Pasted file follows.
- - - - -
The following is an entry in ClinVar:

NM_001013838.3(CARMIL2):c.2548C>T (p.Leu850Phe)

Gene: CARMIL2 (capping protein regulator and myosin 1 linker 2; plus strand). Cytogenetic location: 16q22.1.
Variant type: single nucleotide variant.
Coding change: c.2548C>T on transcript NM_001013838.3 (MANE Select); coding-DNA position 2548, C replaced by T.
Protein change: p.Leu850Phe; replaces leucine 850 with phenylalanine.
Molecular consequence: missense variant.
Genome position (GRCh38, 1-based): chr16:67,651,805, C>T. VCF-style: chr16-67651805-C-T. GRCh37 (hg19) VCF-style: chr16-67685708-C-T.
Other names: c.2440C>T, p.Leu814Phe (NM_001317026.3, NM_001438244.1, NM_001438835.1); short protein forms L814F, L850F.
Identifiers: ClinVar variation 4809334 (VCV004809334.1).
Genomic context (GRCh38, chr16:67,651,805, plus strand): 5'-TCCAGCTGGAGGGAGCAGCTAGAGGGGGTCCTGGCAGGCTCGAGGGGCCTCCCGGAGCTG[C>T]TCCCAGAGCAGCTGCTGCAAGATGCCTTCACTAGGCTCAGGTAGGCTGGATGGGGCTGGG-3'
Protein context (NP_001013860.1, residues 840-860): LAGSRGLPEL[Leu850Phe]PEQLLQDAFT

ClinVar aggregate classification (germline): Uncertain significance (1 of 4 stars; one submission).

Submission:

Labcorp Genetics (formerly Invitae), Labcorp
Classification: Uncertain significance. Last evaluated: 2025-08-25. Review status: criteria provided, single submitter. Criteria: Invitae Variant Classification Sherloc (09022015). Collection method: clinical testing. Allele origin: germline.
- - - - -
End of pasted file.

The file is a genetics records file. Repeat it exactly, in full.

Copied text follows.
The following is an entry in ClinVar:

NM_001013838.3(CARMIL2):c.2548C>T (p.Leu850Phe)

Gene: CARMIL2 (capping protein regulator and myosin 1 linker 2; plus strand). Cytogenetic location: 16q22.1.
Variant type: single nucleotide variant.
Coding change: c.2548C>T on transcript NM_001013838.3 (MANE Select); coding-DNA position 2548, C replaced by T.
Protein change: p.Leu850Phe; replaces leucine 850 with phenylalanine.
Molecular consequence: missense variant.
Genome position (GRCh38, 1-based): chr16:67,651,805, C>T. VCF-style: chr16-67651805-C-T. GRCh37 (hg19) VCF-style: chr16-67685708-C-T.
Other names: c.2440C>T, p.Leu814Phe (NM_001317026.3, NM_001438244.1, NM_001438835.1); short protein forms L814F, L850F.
Identifiers: ClinVar variation 4809334 (VCV004809334.1).
Genomic context (GRCh38, chr16:67,651,805, plus strand): 5'-TCCAGCTGGAGGGAGCAGCTAGAGGGGGTCCTGGCAGGCTCGAGGGGCCTCCCGGAGCTG[C>T]TCCCAGAGCAGCTGCTGCAAGATGCCTTCACTAGGCTCAGGTAGGCTGGATGGGGCTGGG-3'
Protein context (NP_001013860.1, residues 840-860): LAGSRGLPEL[Leu850Phe]PEQLLQDAFT

ClinVar aggregate classification (germline): Uncertain significance (1 of 4 stars; one submission).

Submission:

Labcorp Genetics (formerly Invitae), Labcorp
Classification: Uncertain significance. Last evaluated: 2025-08-25. Review status: criteria provided, single submitter. Criteria: Invitae Variant Classification Sherloc (09022015). Collection method: clinical testing. Allele origin: germline.